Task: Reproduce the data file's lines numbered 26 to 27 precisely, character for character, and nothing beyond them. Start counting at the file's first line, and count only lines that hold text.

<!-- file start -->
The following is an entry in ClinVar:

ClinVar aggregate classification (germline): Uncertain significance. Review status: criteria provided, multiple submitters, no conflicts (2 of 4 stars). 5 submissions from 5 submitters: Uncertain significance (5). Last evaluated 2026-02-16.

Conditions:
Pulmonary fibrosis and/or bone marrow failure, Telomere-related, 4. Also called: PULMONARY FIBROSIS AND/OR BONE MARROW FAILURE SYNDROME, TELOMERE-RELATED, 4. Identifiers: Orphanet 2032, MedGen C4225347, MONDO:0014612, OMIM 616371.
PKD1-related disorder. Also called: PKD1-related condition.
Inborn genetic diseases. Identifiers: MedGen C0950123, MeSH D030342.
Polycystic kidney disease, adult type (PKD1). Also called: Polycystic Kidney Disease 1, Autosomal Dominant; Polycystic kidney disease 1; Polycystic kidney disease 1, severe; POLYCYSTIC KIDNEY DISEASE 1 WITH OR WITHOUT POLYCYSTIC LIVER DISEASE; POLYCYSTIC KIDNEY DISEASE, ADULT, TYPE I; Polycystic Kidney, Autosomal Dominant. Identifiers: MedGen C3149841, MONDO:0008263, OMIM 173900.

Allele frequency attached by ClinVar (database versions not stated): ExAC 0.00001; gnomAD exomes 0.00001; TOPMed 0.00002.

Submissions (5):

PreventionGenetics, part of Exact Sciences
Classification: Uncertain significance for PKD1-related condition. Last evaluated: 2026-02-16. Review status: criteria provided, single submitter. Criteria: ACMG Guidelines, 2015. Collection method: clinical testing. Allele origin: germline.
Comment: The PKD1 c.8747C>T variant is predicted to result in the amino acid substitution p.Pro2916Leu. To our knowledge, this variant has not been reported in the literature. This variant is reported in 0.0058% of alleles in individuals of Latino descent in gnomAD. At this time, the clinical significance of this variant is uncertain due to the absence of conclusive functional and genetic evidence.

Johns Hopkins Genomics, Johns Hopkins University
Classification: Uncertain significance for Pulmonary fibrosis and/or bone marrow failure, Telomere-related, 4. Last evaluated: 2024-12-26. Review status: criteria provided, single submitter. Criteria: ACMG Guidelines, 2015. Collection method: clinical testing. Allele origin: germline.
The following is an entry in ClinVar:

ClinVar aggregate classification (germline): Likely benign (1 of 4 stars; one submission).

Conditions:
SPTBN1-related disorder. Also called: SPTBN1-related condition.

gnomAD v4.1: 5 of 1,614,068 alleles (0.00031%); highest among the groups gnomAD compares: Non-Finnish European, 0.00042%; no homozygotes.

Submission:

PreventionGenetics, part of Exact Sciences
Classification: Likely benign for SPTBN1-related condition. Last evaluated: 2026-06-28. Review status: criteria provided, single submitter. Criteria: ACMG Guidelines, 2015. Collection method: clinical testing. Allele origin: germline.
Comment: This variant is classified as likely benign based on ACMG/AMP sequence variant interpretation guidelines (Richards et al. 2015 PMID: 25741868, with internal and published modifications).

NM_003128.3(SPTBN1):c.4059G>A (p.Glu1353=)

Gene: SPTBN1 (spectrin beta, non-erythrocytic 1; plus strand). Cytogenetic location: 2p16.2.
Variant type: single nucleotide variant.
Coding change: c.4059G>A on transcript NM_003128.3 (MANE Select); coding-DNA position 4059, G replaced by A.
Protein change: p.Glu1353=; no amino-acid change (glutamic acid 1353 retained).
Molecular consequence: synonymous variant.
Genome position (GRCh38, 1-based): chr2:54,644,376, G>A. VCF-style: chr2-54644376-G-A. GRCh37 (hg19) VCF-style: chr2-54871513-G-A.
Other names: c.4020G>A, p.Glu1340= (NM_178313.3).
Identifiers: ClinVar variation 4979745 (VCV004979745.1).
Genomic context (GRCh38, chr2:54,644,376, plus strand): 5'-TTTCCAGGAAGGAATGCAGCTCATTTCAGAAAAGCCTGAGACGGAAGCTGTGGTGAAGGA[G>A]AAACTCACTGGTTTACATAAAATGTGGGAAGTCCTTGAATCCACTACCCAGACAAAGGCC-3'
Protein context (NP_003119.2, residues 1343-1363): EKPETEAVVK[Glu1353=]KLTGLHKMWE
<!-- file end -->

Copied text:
Variant type: single nucleotide variant.
Coding change: c.4059G>A on transcript NM_003128.3 (MANE Select); coding-DNA position 4059, G replaced by A.